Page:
“It didn’t work”… says our client, less than one month after implementing a new strategy. Cue our internal *facepalm* (but external smile and nod!) and a few deep breaths before we jump into our usual response to that comment.
Repeat after me folks, “marketing is a process, not an event.” Seriously, say it out loud. Maybe call our office and leave us a voicemail so we know you really did it!
We get it. Investing in a marketing campaign isn’t inexpensive and when so much goes into strategy, design, logistics, and implementation from a time and resource perspective, you want to know you are making an impact. But the problem with expecting immediate results, aside from the fact that that’s not the way most marketing plans are even designed to function, is that it usually results in more headache and sunk time in the long run. This is a common mistake we see business leaders make all the time: when they are quick to make a judgement about whether a marketing campaign is working, they end up on a long, costly path of flip flopping from campaign to campaign, platform to platform, and message to message, spending way more than they need to because they think each approach just ‘isn’t working.’
Consistency, repetition, reputation
A week or so ago, an article titled How to Turn a Failing Marketing Campaign on its Head was circulating around our office. In the final few paragraphs, you find the core message: “The key to building a successful scalable marketing process? Just stick with it!” *insert slow clap here*
To be clear, we don’t endorse blindly following a failing marketing campaign in the hopes that eventually it will work. But marketing is as much about consistency, repetition, and reputation as it is about exposure. And all of that requires time. You can’t just write one blog, run one ad, or send one email and expect everything to fall into place.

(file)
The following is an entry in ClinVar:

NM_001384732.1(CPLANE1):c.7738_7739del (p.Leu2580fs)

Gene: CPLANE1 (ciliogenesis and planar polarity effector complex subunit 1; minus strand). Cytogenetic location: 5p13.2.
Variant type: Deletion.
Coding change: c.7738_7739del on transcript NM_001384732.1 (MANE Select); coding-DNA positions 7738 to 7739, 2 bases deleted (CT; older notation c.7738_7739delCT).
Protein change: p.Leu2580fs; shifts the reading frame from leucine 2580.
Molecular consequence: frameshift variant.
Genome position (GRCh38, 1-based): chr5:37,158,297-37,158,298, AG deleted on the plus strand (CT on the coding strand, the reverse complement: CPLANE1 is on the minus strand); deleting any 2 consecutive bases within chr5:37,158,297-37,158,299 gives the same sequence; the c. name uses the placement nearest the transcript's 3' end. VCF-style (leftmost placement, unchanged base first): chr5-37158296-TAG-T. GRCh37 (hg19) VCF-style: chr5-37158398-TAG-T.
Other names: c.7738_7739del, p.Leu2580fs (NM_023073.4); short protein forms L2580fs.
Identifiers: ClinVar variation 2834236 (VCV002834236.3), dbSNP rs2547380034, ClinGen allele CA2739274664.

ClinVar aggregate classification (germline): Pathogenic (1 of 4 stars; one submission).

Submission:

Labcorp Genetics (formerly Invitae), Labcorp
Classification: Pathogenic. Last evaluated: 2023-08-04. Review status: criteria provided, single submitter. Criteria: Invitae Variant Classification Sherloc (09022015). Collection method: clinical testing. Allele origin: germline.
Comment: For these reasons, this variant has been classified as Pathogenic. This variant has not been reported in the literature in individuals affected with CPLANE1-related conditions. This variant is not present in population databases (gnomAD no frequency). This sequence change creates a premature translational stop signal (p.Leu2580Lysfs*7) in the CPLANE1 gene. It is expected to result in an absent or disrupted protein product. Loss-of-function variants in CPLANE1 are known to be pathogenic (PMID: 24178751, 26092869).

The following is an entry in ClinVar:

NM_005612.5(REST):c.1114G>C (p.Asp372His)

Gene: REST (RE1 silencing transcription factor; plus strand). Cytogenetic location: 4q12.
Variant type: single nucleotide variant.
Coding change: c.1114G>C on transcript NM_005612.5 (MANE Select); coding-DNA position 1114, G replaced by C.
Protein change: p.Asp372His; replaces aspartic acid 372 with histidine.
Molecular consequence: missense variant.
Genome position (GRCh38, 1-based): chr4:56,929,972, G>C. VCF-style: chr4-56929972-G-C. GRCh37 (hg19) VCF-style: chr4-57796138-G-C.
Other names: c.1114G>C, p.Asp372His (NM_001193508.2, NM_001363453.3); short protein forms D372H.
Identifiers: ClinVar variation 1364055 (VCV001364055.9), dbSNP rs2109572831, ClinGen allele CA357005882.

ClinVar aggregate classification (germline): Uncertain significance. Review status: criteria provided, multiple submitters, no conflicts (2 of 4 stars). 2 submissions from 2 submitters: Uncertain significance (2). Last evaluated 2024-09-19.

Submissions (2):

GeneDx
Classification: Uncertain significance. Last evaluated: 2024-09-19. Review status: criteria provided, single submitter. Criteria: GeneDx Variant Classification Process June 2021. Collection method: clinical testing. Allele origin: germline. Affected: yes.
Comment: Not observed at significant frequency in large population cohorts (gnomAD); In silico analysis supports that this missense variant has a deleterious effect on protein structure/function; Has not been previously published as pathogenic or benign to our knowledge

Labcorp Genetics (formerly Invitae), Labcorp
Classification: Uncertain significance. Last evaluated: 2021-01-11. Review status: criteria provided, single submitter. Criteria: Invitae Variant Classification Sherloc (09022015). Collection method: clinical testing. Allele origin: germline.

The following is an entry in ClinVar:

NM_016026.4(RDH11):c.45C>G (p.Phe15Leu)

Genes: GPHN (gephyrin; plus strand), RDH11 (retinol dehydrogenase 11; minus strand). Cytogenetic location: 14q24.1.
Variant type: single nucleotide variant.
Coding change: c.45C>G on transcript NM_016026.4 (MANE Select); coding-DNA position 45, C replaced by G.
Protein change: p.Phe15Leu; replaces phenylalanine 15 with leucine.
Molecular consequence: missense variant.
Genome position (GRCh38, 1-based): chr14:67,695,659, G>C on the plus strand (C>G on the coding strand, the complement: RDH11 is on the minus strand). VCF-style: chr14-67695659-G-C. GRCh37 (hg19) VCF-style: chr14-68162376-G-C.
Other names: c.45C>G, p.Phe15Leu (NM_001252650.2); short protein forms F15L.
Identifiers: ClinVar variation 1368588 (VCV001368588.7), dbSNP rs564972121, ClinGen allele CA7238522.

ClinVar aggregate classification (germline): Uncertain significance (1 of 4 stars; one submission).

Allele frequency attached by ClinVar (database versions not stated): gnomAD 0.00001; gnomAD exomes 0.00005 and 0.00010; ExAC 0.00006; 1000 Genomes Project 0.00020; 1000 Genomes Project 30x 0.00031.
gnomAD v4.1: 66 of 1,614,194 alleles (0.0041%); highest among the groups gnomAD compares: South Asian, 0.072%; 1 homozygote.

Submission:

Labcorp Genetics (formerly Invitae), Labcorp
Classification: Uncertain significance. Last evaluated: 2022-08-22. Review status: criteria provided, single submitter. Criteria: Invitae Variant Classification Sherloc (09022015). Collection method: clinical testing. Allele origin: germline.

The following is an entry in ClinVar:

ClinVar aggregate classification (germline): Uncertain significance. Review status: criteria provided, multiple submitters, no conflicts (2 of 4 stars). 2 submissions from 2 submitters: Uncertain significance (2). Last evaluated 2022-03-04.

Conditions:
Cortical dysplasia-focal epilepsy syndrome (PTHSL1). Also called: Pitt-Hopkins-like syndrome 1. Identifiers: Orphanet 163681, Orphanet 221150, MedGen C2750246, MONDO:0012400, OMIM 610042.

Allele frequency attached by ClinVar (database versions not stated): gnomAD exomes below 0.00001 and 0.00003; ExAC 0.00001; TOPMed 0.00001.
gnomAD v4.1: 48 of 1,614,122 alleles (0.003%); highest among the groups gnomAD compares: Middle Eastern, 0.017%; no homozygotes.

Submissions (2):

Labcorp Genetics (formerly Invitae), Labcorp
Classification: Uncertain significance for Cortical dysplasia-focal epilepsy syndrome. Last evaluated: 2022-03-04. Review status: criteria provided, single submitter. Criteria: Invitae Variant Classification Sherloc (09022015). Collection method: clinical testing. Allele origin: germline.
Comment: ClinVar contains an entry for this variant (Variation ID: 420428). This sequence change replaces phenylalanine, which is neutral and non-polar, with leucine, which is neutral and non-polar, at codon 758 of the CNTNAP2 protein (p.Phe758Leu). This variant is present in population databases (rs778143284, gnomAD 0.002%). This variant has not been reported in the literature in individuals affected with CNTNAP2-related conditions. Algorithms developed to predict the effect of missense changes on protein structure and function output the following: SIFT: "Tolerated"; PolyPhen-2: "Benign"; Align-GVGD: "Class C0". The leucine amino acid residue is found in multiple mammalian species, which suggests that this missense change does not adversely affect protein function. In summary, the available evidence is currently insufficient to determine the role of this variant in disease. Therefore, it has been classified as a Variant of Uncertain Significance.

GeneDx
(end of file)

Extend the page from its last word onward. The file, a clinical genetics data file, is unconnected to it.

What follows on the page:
Consumers have all kinds of resources at their disposal to research a brand before they act. Not only that, but the same channels that make it easy for them to read reviews, look up photos, or find out the full employment and personal history of the owner, are also probably hitting them with ads or content from ten other related brands. Their options and access to information quite literally never end.
As a business owner, the only reliable way to cut through all this chaos is consistency. Because of this market saturation, the key is building brand recognition over time so that when a need for your product or service arises, you’ll be the first one they think of.
Waiting patiently but observing closely
“Okay yeah great idea. Let me just take all this extra cash I have and throw it at a marketing campaign that may or may not actually be working all in the name of patience.”
We hear you. But you didn’t let us finish our point!
While you’re sitting around twiddling your thumbs with all this patience, you (or us – hopefully us…) you should be looking, listening, watching. Figuratively of course.
We never recommend methods that don’t provide data on how the public is, or is not, engaging. From web traffic to clicks to impressions, there’s always some way to tell whether or not the public is interested. And interest is, after all, the first step of developing a relationship between brand and consumer.
To give you a sense of what this data can tell us
Maybe you think it’s ‘not working’ because online sales haven’t gone up, but we see increased traffic to the webpage and time on site metrics. This might mean the website needs to be tweaked to compel consumers to act.
Maybe people aren’t reaching out for consultations, but they’re opening all your emails and reading your new blog content the moment you send it out. This suggests that they see you as a resource and trust in your knowledge, but might not be ready to act yet.
Maybe, if you work in an industry that people interact with less frequently, it’ll be months or even years before they need to buy a home, hire a lawyer, or engage with an accountant. But when they do, you’ll be the one good resource that comes to mind, and in the meantime, they might be referring you to friends or family.
Don’t get me wrong, you should make small tweaks as you go, but any new campaign needs time to resonate. At least until you have a full picture. One month’s worth of data and the anecdotal evidence you’ve collected from one or two clients isn’t enough to decide if the marketing campaign is working.
You need data collected over time and from each cog of the system. Then and only then will you be able to make an informed decision as to whether or not you should change strategies or stay the course.